Time to start limbering up: Dubai’s dancefloors are buzzing this month. Sunday September 16 is International Zouk Flash Mob Day, a global event encouraging people around the world to get together to dance the same choreography (the Dubai portion takes place at Savage Garden in the Capitol Hotel, Satwa). Want another chance to show off your moves? Dubai International Dance Festival, on Wednesday October 17, is set to be bigger than ever this year, with more than 400 renowned and professional dancers preparing to take to the floor.
Time Out couldn’t help but get swept up in the rhythmic excitement. We sent our troops to dance studios around town, rating classes by difficulty, embarrassment level and simple practicality, and turned up some surprising results…
African dance Rebecca Milford, chief sub-editor What is it? This energetic ladies-only class focuses on movements that are ‘unique to Africa’s dance heritage’. The first lesson: This is more of an exercise class than a technical dance session, so you don’t need any prior knowledge or training. Teacher Liris explains the basic steps, which are then linked together into a short routine to the thumping African drum beat. It’s surprisingly energetic, with jumping, arm-waving and bum-jiggling – some of the moves are impossible to pull off with a straight face. Difficulty: 2/5 Embarrassment: 3/5 Best for: Those who want to work up a sweat with a big grin on their face. Dhs60 per class, Dhs550 for ten. Mon 6.30pm. Exhale Dubai, Murjan 1, JBR, www.exhaledubai.com (04 424 3777).
Argentine tango Holly Sands, Body & Mind editor What is it? Originating in 19th-century Buenos Aires, Argentine tango has a variety of different styles, and a faster pace than ballroom tango. Dances are conducted with partners, in an embrace that can be anything from arms’ length to chest-to-chest. The first lesson: A lesson with husband-and-wife team Cesar and Elizabeth is a fast-moving experience. After the first steps are demonstrated, I’m paired up with Cesar to attempt the basics. As with any partner dance, I quickly find how important it is to allow myself to be led (guys, you’ll need to learn to lead with confidence – your partner is relying on you). Difficulty: 3/5 Embarrassment rating: 2/5 Best for: Those wanting to learn a sophisticated partner dance and impress at social occasions. Private lessons Dhs250 for singles, Dhs375 for couples. Beginner group classes Dhs80 per session, Dhs900 for 15 classes. Latin Soul Dubai, Icon Tower, TECOM, www.latinsouldubai.com (050 474 6249).
B-Boying Adam Wilson, group picture editor What is it? B-boying, commonly known as breakdancing or ‘breaking’, originated in New York in the early ’70s. It’s one of the four elements of hip-hop.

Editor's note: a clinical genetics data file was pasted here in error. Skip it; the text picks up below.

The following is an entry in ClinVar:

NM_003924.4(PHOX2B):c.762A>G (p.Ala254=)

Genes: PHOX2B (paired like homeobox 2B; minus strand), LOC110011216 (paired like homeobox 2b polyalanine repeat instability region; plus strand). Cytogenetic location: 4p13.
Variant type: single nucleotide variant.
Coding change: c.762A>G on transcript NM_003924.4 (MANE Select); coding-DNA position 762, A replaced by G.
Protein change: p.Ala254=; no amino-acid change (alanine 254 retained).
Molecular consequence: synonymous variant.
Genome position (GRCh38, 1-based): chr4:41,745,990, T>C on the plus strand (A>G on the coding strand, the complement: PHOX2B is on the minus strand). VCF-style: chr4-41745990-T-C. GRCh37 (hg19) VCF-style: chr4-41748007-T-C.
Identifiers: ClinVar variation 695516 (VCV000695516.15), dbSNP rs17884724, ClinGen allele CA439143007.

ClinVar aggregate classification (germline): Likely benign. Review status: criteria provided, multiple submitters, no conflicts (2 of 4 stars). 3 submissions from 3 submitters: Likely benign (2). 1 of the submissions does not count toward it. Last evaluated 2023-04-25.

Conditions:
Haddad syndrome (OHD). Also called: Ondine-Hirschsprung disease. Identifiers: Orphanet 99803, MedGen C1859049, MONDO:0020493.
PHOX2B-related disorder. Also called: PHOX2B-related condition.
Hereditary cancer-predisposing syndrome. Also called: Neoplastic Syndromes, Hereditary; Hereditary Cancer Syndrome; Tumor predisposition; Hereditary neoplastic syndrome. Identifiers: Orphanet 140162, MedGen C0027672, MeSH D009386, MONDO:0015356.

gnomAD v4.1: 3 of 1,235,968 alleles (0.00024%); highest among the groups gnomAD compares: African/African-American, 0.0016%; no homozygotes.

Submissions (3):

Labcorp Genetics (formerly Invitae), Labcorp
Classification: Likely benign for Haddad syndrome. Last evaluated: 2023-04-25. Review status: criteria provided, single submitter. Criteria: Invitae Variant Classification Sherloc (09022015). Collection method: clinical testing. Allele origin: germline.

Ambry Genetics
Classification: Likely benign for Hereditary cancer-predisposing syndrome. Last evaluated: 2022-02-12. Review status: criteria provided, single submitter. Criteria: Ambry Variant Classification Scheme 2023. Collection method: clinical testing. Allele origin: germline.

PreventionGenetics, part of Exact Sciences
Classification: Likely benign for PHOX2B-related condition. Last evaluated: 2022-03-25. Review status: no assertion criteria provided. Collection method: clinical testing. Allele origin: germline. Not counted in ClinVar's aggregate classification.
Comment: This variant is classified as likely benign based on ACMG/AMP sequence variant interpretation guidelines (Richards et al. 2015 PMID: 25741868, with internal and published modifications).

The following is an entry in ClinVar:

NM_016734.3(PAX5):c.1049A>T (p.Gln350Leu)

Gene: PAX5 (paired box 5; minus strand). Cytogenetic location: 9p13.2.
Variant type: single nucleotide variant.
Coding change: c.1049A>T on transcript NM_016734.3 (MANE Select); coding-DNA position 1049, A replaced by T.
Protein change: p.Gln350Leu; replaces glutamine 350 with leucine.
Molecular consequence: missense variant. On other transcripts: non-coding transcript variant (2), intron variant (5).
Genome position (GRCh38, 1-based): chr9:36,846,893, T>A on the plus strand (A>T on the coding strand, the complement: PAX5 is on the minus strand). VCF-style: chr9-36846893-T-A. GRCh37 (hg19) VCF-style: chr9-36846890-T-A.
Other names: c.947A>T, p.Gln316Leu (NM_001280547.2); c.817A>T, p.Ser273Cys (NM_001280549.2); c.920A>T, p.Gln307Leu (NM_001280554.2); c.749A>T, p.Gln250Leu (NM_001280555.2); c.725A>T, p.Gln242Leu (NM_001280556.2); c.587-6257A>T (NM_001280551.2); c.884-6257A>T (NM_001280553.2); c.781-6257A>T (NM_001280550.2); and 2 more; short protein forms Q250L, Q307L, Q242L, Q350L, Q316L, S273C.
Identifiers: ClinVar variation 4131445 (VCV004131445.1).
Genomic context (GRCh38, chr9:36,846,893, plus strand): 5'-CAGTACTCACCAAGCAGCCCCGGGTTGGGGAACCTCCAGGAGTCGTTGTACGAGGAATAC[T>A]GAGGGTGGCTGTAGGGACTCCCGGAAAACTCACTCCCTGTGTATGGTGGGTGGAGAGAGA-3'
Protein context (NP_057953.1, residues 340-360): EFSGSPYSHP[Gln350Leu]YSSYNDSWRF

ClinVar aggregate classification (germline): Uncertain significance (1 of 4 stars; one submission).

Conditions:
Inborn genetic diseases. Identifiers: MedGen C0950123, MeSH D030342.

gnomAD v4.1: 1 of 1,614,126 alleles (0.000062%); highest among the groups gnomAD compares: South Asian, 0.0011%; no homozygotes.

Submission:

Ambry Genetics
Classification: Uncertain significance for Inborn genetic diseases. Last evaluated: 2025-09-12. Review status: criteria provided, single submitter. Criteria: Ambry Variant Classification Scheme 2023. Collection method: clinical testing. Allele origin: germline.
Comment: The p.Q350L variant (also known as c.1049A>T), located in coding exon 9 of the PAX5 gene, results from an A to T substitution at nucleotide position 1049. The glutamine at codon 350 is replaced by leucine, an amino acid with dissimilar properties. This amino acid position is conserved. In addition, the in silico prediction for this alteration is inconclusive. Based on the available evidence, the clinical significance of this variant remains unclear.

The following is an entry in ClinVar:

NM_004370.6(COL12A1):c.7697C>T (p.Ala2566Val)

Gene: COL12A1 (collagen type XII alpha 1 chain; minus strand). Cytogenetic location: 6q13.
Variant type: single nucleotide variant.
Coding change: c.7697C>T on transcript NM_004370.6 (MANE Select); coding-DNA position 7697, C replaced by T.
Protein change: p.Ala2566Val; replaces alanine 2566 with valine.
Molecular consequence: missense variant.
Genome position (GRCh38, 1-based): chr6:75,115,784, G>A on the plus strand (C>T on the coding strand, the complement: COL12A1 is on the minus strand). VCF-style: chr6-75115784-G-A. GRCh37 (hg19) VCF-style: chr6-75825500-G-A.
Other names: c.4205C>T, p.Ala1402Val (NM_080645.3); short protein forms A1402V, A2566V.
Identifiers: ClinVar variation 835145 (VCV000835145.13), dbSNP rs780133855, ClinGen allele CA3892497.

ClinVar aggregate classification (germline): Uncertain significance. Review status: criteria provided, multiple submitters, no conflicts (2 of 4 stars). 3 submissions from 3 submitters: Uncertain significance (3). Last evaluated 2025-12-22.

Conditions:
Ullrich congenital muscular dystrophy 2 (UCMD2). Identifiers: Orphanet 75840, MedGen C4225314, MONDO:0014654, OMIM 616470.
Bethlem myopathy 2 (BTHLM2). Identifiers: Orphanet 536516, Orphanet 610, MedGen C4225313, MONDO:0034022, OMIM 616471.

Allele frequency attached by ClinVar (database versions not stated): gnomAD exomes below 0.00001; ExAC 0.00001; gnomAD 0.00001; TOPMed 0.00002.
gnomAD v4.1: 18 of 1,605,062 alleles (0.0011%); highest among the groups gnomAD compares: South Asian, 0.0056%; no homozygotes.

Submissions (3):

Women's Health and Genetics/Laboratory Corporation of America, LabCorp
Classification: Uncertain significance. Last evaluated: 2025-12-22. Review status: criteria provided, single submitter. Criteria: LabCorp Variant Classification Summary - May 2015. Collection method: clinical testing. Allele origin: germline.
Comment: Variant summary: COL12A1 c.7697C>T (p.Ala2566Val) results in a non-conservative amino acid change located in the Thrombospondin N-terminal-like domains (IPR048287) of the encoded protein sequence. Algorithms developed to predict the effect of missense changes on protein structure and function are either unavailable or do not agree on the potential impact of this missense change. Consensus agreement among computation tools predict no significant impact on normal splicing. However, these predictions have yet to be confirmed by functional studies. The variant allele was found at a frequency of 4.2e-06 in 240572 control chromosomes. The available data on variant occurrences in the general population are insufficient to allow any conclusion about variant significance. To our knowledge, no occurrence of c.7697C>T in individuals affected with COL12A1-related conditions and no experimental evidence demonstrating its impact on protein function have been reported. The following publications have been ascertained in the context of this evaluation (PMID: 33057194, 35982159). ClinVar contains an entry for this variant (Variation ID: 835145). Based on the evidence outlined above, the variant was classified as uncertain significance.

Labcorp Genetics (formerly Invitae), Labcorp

The first lesson: Being a breakdancing novice (actually, a complete dancing novice) I’m apprehensive about taking part in such an energetic and physically demanding workout. Yet the friendliness of the class, including instructor David, soon puts me at ease. After the first few steps I realise I’m not a natural: this consists of remembering steps and creating a routine in time with my co-dancers. I manage most of the moves, although putting them in the right order proves more difficult.
Best for: The young, fit, urban and edgy. Dhs300 per session, Dhs800 per month for 12 classes. First International Dance Studio, City Avenue, Deira, www.firstids.com (04 252 5080, 056 605 5265).
Ballet Kate Hazell, contributor What is it? Forget ‘jazz-ballet’ or any different form of contemporary twist on the art – this class is classic ballet as we know it.
The first lesson: The class is taught by the school’s founder, Sharmila Kamte, who is extremely enthusiastic, encouraging and clearly loved by all her smiling students. You’re assumed to know your plié from your pointes – don’t expect her to explain each move as she sings out the French ballet terminology, although this class is anything but intimidating.
Best for: This isn’t for the self-conscious, faint-hearted or tight-limbed – be prepared to wear a leotard and tights, and don’t be afraid to sweat. Dhs60 per class. Beginners Sun and Wed 5pm; advanced Sun and Wed 6pm-7.30pm. Sharmila Dance, Ductac, Mall of the Emirates (04 341 4777 ext 209).
Cha cha Peter Feely, Time Out Guides assistant editorWhat is it? The cha cha originated in Cuba in the ’50s. The dance features a syncopated fourth beat, and this tricky rhythm can be difficult for beginners to get the hang of.
The first lesson: My introductory lesson isn’t limited to learning the cha cha. Agota, my teacher, takes me through the basics of a number of dance styles, focusing on rhythm, balance and confidence. Things start with simple instructions and direction, then we complete a number of graceless rotations around the ‘invisible swimming pool’ (attempting not to falling in). It transpires we’ve covered the cha cha, waltz, rumba and the popular meringue in 30 minutes – not bad.
Best for: Dance incompetents and shy people (the brilliant instructors can teach anyone). Dhs100 for an introductory lesson. Lessons on request. Arthur Murray Dubai, 201 Reef Tower, JLT, www.arthurmurraydubai.com (04 448 6458).